Whenever I write, talk or give a class about Product Discovery, I constantly emphasize on one of the main tools of the process of validation and continuous experimentation:
- The MVP Test (“Minimum Viable Product Test”)
This tool has a fundamental problem with its name: basically the inclusion of the word “product”. But before we see why that is a problem, let us review what an MVP Test is and where this confusion comes from.
What is the MVP Test?
In essence, it is a prototype of the product, real enough to put it in front of the user and get feedback from it.
We want this feedback to be based on user actions and not opinions (what they do rather than what they say), so whenever possible we will ask them to take actions on the prototype and tell us their experience with what they are seeing so we can learn and make decisions for the final product.
Important note: by prototypes I’m not referring to the more traditional meaning we use in UX practices. While a Wireframe or Hi-Fi prototype can be used as an MVP Test, I also include in the definition other types of prototypes, ranging from landing pages built to test the value proposition to actual code that simulates a new feature and is shipped to a test device to show it to users.
Lean Startup – The source of this confusion?
While the term MVP has been around for quite a while, it became much more popular with Eric Rise’s book Lean Startup and the whole movement that was generated after its release.
In the book, Eric Rise introduces MVP as:
This can definitely cause confusion.
In fact, in a good post about MVPs, the same author starts with “Its power is matched only by the amount of confusion that it causes”.
An MVP must add value to the user.
A definition that I prefer is the one by Ash Maurya, author of Running Lean (a great book if you want to take the concepts of Lean Startup to a more practical terrain):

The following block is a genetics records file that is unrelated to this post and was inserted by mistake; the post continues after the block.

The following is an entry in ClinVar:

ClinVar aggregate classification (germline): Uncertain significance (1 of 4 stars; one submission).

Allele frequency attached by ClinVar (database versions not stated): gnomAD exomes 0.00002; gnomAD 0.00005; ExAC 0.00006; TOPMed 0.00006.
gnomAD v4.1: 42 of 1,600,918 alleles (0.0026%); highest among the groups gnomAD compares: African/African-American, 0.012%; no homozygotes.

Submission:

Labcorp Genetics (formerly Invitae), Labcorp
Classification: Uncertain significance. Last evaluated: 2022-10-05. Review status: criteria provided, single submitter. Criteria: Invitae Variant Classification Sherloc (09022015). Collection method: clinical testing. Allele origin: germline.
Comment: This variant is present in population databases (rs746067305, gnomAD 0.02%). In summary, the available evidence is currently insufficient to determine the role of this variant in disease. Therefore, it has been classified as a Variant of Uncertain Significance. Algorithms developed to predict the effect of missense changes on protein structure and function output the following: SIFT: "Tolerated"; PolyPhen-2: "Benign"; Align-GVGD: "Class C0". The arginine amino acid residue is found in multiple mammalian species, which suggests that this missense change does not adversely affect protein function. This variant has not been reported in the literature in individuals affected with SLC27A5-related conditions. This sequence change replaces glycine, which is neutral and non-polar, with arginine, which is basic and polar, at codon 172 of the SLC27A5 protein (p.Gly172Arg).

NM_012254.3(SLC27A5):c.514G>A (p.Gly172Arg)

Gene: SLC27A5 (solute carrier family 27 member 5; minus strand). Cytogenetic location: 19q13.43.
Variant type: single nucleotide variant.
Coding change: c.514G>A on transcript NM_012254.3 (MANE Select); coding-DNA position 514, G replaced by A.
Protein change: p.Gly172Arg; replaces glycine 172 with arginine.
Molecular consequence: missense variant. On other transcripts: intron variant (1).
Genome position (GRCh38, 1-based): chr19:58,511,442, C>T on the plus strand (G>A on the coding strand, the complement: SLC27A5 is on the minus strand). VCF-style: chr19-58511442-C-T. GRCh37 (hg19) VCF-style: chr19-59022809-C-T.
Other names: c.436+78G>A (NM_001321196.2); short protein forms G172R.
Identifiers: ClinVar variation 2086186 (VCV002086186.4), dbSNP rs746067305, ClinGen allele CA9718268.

“A Minimum Viable Product is the smallest thing you can build that delivers customer value”
Instead, an MVP test (with special emphasis on the word test) is just something to experiment and learn. A landing page that communicates a value proposition to measure interest through a CTR is definitely not a product. It does not add any value to the user, it is just for us, the team trying to learn.
Minimum Viable Experiment (EMV or MVE)
In a spark of creativity (?) I decided to start calling these tests “minimum viable experiments”. 2 minutes later I run a Google search and saw that my idea was not that original:
The point is:
- The goal of the MVP Test is to learn as quickly and cheaply as possible – “the minimum unit from which we can learn”
- So most of the time (I would say 99%) what we build does not bring “marketable” value to the user
- We build artifacts like prototypes, landing pages, fake doors, etc.
- We do it in the context of an experiment to maximize our learning
So definitely what we are doing is not a product.
And since what we are doing is a minimal artifact that allows us to experiment, the term Minimum Viable Experiment sounds like a great description.
Do we dispose of the MVP?
Once we learn enough through experiments we want to build something “minimal” but that adds value to the user and allows us to continue learning to iteratively reach a complete product.
One of the great controversies is how “minimum” does it have to be in order to be “viable”. For me the answer is again in the definition of product: it has to add value to the user, and so I vote in favor of the definition of Ash Maurya mentioned before.
In short, I believe that the problem with “viable” occurs when people abuse the term to launch mediocre products.
Is there no more learning with MVPs?
Yes, there is!
Even with finished products you never stop learning. But in particular the experiments have limits to what we can learn, and without any doubt having a minimum product in the market will be a great source of new lessons to keep improving it.
In short, to get out of the discussion about MVPs, I will now call the MVP Test directly MVE: Minimum Viable Experiment – the minimum unit that allows me to learn without necessarily adding value to customers.
And I will limit the use of MVPs when the deliverable involves something valuable, as proposed by Ash Maurya.
I would love to hear your thoughts in the comments section!